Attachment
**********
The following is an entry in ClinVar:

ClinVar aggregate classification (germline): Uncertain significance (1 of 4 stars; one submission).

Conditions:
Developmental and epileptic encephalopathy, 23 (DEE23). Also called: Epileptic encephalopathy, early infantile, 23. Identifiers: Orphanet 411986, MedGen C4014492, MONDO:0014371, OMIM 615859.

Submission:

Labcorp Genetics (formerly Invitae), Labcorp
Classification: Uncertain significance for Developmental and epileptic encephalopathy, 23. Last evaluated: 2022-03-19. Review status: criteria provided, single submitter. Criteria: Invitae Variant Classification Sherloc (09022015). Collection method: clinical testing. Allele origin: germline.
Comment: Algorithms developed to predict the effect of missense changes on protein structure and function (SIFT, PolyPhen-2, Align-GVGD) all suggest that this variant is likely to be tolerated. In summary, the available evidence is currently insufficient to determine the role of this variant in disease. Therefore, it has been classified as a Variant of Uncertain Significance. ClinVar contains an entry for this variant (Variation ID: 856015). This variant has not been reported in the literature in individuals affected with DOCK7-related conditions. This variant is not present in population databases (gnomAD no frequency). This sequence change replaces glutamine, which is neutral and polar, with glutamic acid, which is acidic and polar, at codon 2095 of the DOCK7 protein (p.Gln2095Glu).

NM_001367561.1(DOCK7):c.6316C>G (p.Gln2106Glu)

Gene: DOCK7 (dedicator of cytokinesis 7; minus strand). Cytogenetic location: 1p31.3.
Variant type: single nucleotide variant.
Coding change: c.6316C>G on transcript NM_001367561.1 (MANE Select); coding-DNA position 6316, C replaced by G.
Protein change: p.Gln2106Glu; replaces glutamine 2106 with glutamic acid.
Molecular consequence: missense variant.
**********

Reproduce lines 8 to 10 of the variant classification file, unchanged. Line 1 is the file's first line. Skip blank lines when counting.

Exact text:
Comment: Algorithms developed to predict the effect of missense changes on protein structure and function (SIFT, PolyPhen-2, Align-GVGD) all suggest that this variant is likely to be tolerated. In summary, the available evidence is currently insufficient to determine the role of this variant in disease. Therefore, it has been classified as a Variant of Uncertain Significance. ClinVar contains an entry for this variant (Variation ID: 856015). This variant has not been reported in the literature in individuals affected with DOCK7-related conditions. This variant is not present in population databases (gnomAD no frequency). This sequence change replaces glutamine, which is neutral and polar, with glutamic acid, which is acidic and polar, at codon 2095 of the DOCK7 protein (p.Gln2095Glu).

NM_001367561.1(DOCK7):c.6316C>G (p.Gln2106Glu)

Gene: DOCK7 (dedicator of cytokinesis 7; minus strand). Cytogenetic location: 1p31.3.